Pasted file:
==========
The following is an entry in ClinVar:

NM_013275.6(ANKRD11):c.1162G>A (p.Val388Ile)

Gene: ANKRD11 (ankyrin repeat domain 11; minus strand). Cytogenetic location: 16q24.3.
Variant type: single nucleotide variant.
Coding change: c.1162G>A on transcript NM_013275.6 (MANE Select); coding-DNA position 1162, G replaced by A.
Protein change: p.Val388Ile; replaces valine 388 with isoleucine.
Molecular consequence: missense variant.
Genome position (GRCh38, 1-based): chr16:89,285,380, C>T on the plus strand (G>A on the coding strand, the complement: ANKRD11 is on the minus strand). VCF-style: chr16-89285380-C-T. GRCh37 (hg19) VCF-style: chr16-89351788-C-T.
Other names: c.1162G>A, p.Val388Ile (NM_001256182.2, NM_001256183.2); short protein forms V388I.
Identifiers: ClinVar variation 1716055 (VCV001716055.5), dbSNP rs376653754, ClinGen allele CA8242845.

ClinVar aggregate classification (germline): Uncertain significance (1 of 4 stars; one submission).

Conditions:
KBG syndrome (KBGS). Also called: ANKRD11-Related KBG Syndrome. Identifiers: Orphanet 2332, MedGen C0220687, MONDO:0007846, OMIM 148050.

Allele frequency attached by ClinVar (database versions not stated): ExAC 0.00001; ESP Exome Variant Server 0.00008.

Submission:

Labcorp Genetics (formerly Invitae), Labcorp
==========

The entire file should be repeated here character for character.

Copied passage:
The following is an entry in ClinVar:

NM_013275.6(ANKRD11):c.1162G>A (p.Val388Ile)

Gene: ANKRD11 (ankyrin repeat domain 11; minus strand). Cytogenetic location: 16q24.3.
Variant type: single nucleotide variant.
Coding change: c.1162G>A on transcript NM_013275.6 (MANE Select); coding-DNA position 1162, G replaced by A.
Protein change: p.Val388Ile; replaces valine 388 with isoleucine.
Molecular consequence: missense variant.
Genome position (GRCh38, 1-based): chr16:89,285,380, C>T on the plus strand (G>A on the coding strand, the complement: ANKRD11 is on the minus strand). VCF-style: chr16-89285380-C-T. GRCh37 (hg19) VCF-style: chr16-89351788-C-T.
Other names: c.1162G>A, p.Val388Ile (NM_001256182.2, NM_001256183.2); short protein forms V388I.
Identifiers: ClinVar variation 1716055 (VCV001716055.5), dbSNP rs376653754, ClinGen allele CA8242845.

ClinVar aggregate classification (germline): Uncertain significance (1 of 4 stars; one submission).

Conditions:
KBG syndrome (KBGS). Also called: ANKRD11-Related KBG Syndrome. Identifiers: Orphanet 2332, MedGen C0220687, MONDO:0007846, OMIM 148050.

Allele frequency attached by ClinVar (database versions not stated): ExAC 0.00001; ESP Exome Variant Server 0.00008.

Submission:

Labcorp Genetics (formerly Invitae), Labcorp